The 7 Core Purchasing Strategies!

Purpose of Purchasing Strategies?

Companies implement purchasing strategies in order to:

  1. make cost effective purchasing decisions from a group of efficient vendors who will
  2. deliver quality goods
  3. on time and at
  4. mutually agreeable terms.

Examples of Purchasing Strategies ...

Some purchasing strategies may include such choices as making procurement savings by using centralized purchasing which is concentrating the entire procurement activities within one principal location & source of authority.

1. Single Source Procurement

For example some companies may decide to undertake a single source procurement strategy that involves obtaining excellent dedicated service from a single vendor.  These strategies are predominant when sourcing for IT or indirect purchasing such as office supplies and cleaning.

2. Purchasing Cycle

Other companies may use a procurement strategy of using a core purchasing cycle.  This is where they order from a group of regular vendors and use outsourcing procurement for their larger and ad hoc purchases.

3. Procurement Auctions

Still others, particularly when they are seeking labor for short-term projects will use procurement auctions in order to obtain the best pricing levels.

Regardless of the size of the company, there is a core group of 7 purchasing strategies that most of them implement.  

1. Supplier Optimization & Relationship Building

The company chooses an optimum mix of vendors who can provide the best prices and terms.  This process usually means that the less able suppliers who cannot provide a quality service at the terms and prices required are discarded.  This is by far the most common of the various purchasing strategies.

2. Total Qualify Methods (TQM)

Total Quality Methods, require the vendors to provide an ever increasing quality service with zero errors. The supplier ensures purchasing best practices using a number of tools such as six sigma.

3. Risk Management

As more companies obtain their supplies from countries such as China and India, they are more concerned with the risk management of this supply chain. Whilst these countries can supply products at very advantageous prices, these advantages can be soon negated by a natural or human disaster.

  • Japan's Fukushima Nuclear Disaster! 

Japan's Fukushima Nuclear Disaster in 2011 shook up the supply chain as in the race to provide better quality at lower prices, manufacturers picked very narrow, optimized supply chain. They put all their eggs with one supplier that had the best product at the lowest price. This resulted in production delays, product shortages and higher prices, since manufacturers had not factored risks from a natural disaster of such a great scale.

  • Covid-19 Risks Reversed?!

With Covid-19 in 2020 the situation became 'funny'. When Covid-19 hit China in January 2020 Buyers from Europe were confirming whether their Chinese suppliers could deliver as agreed - these suppliers were struggling to meet demand due to lock-downs in China.

However 2 months later the situation 'turned-around' because Covid-19 hit Europe, US & other parts of the world - now the Buyers were asking their Chinese suppliers to delay delivery as they were not operating due to lock-downs in Europe. 

4. Global Sourcing

Large multinational companies see the world as one large market and source from many vendors, regardless of their country of origin.

Implementing a global strategic sourcing strategy means efficiently sourcing goods and services from any country that can manufacture the goods or provide the service more economically.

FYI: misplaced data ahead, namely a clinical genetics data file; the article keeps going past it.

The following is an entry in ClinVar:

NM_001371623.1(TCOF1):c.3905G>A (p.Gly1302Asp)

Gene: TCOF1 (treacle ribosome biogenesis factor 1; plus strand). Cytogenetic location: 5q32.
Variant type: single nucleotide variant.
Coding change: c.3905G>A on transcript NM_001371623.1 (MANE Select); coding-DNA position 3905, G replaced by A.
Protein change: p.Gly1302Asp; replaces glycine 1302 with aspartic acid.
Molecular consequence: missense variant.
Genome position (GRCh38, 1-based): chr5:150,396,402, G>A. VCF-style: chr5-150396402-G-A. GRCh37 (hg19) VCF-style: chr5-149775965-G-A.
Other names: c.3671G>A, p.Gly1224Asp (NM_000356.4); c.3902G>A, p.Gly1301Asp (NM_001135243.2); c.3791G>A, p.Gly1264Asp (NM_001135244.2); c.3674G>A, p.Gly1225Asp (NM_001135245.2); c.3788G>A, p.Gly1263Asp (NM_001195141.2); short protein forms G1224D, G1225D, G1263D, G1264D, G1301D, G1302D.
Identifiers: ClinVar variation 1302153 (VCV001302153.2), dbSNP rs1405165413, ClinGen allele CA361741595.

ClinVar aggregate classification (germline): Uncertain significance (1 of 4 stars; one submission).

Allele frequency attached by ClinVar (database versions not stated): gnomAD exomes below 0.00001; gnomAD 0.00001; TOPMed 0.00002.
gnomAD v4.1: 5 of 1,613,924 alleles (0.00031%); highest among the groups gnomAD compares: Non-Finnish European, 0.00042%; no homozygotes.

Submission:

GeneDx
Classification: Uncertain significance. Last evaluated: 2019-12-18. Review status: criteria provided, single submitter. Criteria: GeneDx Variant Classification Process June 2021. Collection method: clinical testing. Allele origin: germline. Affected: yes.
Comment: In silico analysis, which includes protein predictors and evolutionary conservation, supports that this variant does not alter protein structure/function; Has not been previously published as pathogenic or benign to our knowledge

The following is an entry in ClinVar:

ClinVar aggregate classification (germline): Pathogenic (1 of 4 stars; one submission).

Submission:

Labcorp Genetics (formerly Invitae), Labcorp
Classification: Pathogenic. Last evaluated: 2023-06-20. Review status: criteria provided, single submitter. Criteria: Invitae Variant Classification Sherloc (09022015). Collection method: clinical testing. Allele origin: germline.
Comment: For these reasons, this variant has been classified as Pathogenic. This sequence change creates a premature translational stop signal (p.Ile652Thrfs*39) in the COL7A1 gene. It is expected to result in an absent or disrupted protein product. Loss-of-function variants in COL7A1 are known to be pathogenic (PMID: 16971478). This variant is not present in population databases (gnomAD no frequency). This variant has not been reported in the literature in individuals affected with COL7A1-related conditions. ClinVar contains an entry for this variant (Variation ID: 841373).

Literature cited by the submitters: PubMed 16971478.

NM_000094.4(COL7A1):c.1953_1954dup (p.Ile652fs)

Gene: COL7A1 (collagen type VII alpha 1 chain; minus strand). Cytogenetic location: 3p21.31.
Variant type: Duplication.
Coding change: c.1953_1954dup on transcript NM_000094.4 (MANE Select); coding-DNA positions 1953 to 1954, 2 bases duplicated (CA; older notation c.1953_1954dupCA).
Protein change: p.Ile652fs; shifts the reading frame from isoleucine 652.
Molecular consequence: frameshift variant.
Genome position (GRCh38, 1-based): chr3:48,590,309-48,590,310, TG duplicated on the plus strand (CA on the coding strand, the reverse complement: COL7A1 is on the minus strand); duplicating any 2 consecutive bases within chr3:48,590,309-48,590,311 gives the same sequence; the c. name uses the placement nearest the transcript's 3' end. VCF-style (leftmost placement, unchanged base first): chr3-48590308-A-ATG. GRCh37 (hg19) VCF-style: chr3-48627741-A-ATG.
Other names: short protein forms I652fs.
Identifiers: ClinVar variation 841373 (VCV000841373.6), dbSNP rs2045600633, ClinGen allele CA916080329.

While Global Sourcing is here to stay, organizations need to tread carefully and have plans in place to manage risks.

5. Vendor Development

Depending on the scale and depth of services or goods a vendor provides, it might be necessary to work closely with such vendors.  Helping in developing processes that assist these vendors to come with better or cheaper products, helps companies to reduce costs. 

Or in cases where a company is dependent upon just one supplier for their products & the supplier is unable to perform to the required standards, the purchaser may assist the vendor in improving their service or implement processes to improve their procurement cycle. This ultimately would help the purchaser/buyer have a reliable supplier and product deliveries.

6. Green Purchasing

This is one of the more common purchasing strategies for governments and local governments. This strategy champions the need for recycling and purchasing products that have a negative impact on the environment.

7. Building & Training People's Procurement Skills

While training people is the soft-side of purchasing & procurement strategies, this is probably the most important strategy - all the other strategies above would have to be implemented by people, and if they don't have the necessary skills to deliver the procurement strategy, the strategy delivery will fail.

For many years since it started in 2014, Deloitte Annual CPO Survey reveals that more than half of CPO's & Procurement Director's worldwide, say that their teams do not have the necessary skills & capabilities to deliver their procurement strategy. This number remains more or less constant regardless of the year the survey is published.

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What Do Procurement & Purchasing Strategies Accomplish?

Overall effective purchasing strategies are those that help companies promote their procurement best practices of ...

  • Minimizing costs,
  • Maximizing quality, &
  • Ensuring that quality products are delivered on time.

Improve Your Purchasing Strategies with Free Access to the Strategic Procurement Digital Collection!

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